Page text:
Treasurer Dominic Perrottet said the health initiatives the NSW Liberals
& Nationals announced before the March election are part of a raft of new
measures it will deliver over the next term of government to help families.
“We promised to deliver a better quality of life for all citizens no
matter where they live or what their circumstances and easing stress around
their health needs is key to that pledge,” Mr Perrottet said.
“Whether it’s getting
kids in and out of hospital quickly
to ease the strain on families, or taking dental checks to them, we are getting it
done. Healthy kids are happy kids, and happy kids means happy parents too.
“It is only thanks to the strong economic management of a NSW
Liberals & Nationals Government that we can fund these new health programs
to support families right across the State.”
Across the next four years, the NSW Government is investing $170
million towards family health programs from pre-conception through to
pregnancy, birth, early childhood and formal schooling years.
Health Minister Brad Hazzard said families throughout NSW can expect
more hospitals and health facilities to be delivered, staffed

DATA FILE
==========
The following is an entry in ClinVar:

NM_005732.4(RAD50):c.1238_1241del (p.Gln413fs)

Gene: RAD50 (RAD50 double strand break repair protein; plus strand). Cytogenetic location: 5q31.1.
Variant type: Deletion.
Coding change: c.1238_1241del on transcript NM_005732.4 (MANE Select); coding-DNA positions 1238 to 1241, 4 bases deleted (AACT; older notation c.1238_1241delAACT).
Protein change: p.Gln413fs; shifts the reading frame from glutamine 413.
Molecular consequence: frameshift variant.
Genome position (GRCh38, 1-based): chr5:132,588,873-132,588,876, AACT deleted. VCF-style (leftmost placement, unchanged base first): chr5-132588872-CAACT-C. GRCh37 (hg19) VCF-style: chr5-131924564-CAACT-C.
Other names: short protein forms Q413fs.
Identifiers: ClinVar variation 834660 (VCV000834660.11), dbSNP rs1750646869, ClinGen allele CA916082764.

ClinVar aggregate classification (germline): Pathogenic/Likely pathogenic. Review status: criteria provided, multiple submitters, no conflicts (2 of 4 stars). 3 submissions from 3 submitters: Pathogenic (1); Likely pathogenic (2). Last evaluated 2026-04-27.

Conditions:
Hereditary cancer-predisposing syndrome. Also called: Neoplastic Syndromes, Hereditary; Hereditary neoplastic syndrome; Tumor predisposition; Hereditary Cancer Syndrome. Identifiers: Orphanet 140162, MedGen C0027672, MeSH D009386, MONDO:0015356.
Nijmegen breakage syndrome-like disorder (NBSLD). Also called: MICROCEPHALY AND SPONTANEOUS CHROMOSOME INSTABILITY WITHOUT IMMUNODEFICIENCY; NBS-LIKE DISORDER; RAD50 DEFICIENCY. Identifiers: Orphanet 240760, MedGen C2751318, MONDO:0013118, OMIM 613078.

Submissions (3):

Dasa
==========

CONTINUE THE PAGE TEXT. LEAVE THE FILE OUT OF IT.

by a record workforce and now, additional services are on their way.
“Last Budget we delivered the $157 million Parents Package and now
we’re backing-up that effort by fast-tracking our health election commitments
to support families even more,” Mr Hazzard said.
“Over the next term, 8,000 additional paediatric operations will
ensure children needing surgery are back home with their family
faster, while new mobile dental
clinics will visit up to 136,000 kids a year.
“Families will also get faster access to allergy testing and
management with the State’s largest investment in allergy nurses, allowing
families to get the answers and support they need.”
Minister for Mental Health Bronnie Taylor said a $9.6 million boost
over four years to medical and mental health support
services for those struggling with eating disorders, will also help young people.
“We promised to better support people with eating disorders,
particularly teenagers, so the challenges many experience in their youth, don’t go on to become lifelong
battles,” Mrs Taylor